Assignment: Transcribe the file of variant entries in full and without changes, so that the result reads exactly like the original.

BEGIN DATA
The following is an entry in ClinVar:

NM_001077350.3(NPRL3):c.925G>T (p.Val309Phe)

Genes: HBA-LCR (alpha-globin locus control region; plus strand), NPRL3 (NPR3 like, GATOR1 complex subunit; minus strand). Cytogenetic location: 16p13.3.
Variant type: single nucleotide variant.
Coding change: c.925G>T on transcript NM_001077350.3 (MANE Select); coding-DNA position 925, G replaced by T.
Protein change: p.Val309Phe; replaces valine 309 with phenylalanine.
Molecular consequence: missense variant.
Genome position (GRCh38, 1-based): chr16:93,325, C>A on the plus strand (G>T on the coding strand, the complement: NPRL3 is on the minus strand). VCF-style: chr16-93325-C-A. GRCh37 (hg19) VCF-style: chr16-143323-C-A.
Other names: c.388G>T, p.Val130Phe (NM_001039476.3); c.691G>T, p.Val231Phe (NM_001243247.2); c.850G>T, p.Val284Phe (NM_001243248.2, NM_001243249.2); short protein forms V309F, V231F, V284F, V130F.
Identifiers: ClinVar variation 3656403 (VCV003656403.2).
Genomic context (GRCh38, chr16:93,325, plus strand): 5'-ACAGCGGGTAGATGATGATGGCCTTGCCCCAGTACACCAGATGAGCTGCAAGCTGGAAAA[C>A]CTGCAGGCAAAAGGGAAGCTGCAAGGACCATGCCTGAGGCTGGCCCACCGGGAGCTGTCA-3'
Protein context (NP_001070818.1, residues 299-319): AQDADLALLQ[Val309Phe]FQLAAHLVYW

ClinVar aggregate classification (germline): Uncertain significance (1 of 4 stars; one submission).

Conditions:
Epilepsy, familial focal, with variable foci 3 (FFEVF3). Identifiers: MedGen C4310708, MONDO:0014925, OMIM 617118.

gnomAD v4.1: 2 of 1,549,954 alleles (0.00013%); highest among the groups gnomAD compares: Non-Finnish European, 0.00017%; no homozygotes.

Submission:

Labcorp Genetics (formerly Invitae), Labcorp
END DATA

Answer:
The following is an entry in ClinVar:

NM_001077350.3(NPRL3):c.925G>T (p.Val309Phe)

Genes: HBA-LCR (alpha-globin locus control region; plus strand), NPRL3 (NPR3 like, GATOR1 complex subunit; minus strand). Cytogenetic location: 16p13.3.
Variant type: single nucleotide variant.
Coding change: c.925G>T on transcript NM_001077350.3 (MANE Select); coding-DNA position 925, G replaced by T.
Protein change: p.Val309Phe; replaces valine 309 with phenylalanine.
Molecular consequence: missense variant.
Genome position (GRCh38, 1-based): chr16:93,325, C>A on the plus strand (G>T on the coding strand, the complement: NPRL3 is on the minus strand). VCF-style: chr16-93325-C-A. GRCh37 (hg19) VCF-style: chr16-143323-C-A.
Other names: c.388G>T, p.Val130Phe (NM_001039476.3); c.691G>T, p.Val231Phe (NM_001243247.2); c.850G>T, p.Val284Phe (NM_001243248.2, NM_001243249.2); short protein forms V309F, V231F, V284F, V130F.
Identifiers: ClinVar variation 3656403 (VCV003656403.2).
Genomic context (GRCh38, chr16:93,325, plus strand): 5'-ACAGCGGGTAGATGATGATGGCCTTGCCCCAGTACACCAGATGAGCTGCAAGCTGGAAAA[C>A]CTGCAGGCAAAAGGGAAGCTGCAAGGACCATGCCTGAGGCTGGCCCACCGGGAGCTGTCA-3'
Protein context (NP_001070818.1, residues 299-319): AQDADLALLQ[Val309Phe]FQLAAHLVYW

ClinVar aggregate classification (germline): Uncertain significance (1 of 4 stars; one submission).

Conditions:
Epilepsy, familial focal, with variable foci 3 (FFEVF3). Identifiers: MedGen C4310708, MONDO:0014925, OMIM 617118.

gnomAD v4.1: 2 of 1,549,954 alleles (0.00013%); highest among the groups gnomAD compares: Non-Finnish European, 0.00017%; no homozygotes.

Submission:

Labcorp Genetics (formerly Invitae), Labcorp